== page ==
From Oscar of Between, Part 33 C Excerpt
This waiting unlike any other. Acute attentiveness scanning every sensation and thought for a give-herself-over signal (Oscar’s mantra Virginia Woolf’s “when the pen gets on the scent”). In her manuscript class, Oscar urging writers to trust the act of sitting (and waiting) or walking (and waiting), not be seduced by every bright, shiny thing. “The narrative is the boss. It knows where it is going. Our job is to follow it and not get in its way.”
New York City, 2012. Performance artist Marina Abramović’s “The Artist Is Present.” A three-month Museum of Modern Art piece during which she sat for seven hours a day, six days a week and waited. Closed her eyes. Waited. Until the next woman, man or an occasional child sat in the chair opposite her. Then, opened her eyes and met each person’s gaze – taking in whatever their eyes expressed – for as long as he or she desired. An endless stream of people waited in line for hours. For this. With her. Their frequent tears for her complete attention sans judgement or expectation, wrenching.
Contradiction. The other day Oscar noticed the big billboard on corner of College and Bathurst advertising Royal Canadian whisky with large block letters:
Morality reduced to what you can get away with. Senator Duffy revealing more Harper Conservative caucus lies yesterday. A week ago, Obama maintaining that Merkel’s personal cell phone was never tapped by the NSA then two days ago admitted that he knew about it since 2010.
Self-deception the most corrosive of lies — what camouflage hinges on. The logic of lying more tangible, enticing, than the logic of truth. Oscar struck by a psychologist’s article in The New York Times recently about couples and lying. Observations that the one who has been lying (debt, addiction, an affair, etc.) for a long time suffers far less than the one who has been deceived once the lies are disclosed. The liar’s sense of reality doesn’t suddenly crumble nor does she or he feel profoundly betrayed. Also, the liar is not subjected to ongoing blame whereas the deceived one usually is (“You should have realized what was going on; you must have turned a blind eye; you drove him to do it.”)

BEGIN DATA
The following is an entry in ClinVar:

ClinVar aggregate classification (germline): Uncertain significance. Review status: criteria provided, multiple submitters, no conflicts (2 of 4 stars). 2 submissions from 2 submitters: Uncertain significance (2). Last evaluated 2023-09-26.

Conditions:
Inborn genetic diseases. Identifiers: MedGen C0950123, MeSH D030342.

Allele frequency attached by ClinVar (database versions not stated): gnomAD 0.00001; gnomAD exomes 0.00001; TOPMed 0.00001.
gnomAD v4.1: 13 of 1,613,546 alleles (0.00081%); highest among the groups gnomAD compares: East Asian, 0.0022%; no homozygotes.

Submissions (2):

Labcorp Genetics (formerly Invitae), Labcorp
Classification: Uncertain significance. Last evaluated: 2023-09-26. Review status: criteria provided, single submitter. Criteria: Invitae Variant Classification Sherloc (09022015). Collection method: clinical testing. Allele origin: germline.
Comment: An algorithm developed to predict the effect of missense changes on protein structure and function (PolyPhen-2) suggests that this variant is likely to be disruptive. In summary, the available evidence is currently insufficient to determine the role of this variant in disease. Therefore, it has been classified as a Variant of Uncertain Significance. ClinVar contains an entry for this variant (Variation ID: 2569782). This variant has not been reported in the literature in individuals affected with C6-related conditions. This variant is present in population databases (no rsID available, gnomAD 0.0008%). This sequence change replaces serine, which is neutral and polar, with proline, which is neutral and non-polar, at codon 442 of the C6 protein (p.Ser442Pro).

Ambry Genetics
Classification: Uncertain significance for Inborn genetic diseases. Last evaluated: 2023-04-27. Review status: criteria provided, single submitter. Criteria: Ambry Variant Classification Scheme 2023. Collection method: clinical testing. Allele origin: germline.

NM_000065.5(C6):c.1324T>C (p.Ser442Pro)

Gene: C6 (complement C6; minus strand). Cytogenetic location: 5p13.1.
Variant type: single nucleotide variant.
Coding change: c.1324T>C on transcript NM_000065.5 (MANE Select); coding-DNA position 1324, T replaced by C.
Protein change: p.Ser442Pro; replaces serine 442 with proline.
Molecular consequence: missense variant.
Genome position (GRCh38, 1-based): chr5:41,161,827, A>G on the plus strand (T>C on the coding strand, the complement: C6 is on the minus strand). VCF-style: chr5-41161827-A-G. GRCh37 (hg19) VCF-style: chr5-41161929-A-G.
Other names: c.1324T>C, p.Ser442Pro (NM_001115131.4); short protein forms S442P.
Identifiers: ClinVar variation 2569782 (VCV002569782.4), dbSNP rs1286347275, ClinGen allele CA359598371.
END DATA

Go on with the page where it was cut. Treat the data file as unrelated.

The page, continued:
We identify with the liar. Disassociate from the one deceived.
Ai Weiwei’s exhbit at the AGO packed. J and Oscar threading their way. Piece after piece draws Oscar close (she can almost hear him breathing next to her), yet he is across the world under house arrest, passport confiscated, guards surrounding him and surveillance cameras everywhere.
Each piece invites. Remnants from destroyed temples sanded to a sheen, stained and stacked into a rectangular arrangement chin-high. His father’s artful stacking of their woodpiles inspired him to create elegance from loss and ruin.
The drastic 2008 earthquake. He travels to its epicentre where thousands of school children died as a result of poorly constructed schools. Photographs their backpacks strewn among the rubble. Later, he constructs a snake (suspended from the ceiling) from hundreds of grey backpacks with black and lime green trim fitted together. As Oscar enters, a hushed discomfort lingers overhead.
Halloween. Throughout the day people of all sorts and ages in costume throughout the city, their daily selves and personas replaced by a personality quirk or fantasy that otherwise is subsumed, hidden.
Yesterday, breaking news about Mayor Ford’s cover-up being blown open. The missing video of him smoking crack with dealers found via recovery software on a laptop confiscated during an arrest of one of the drug dealers associated with Ford. Momentary elation for those who had suspected it, then, despair: pervasiveness of deception on every level everywhere. Last night, Oscar reading Javier Marias’ novel The Infatuations:
“I was entirely dependent on him now, for he is the one who decides where to begin and where to end, what to reveal and suggest and keep silent about, when to tell the truth and when to lie or whether to combine the two so that neither is recognizable…”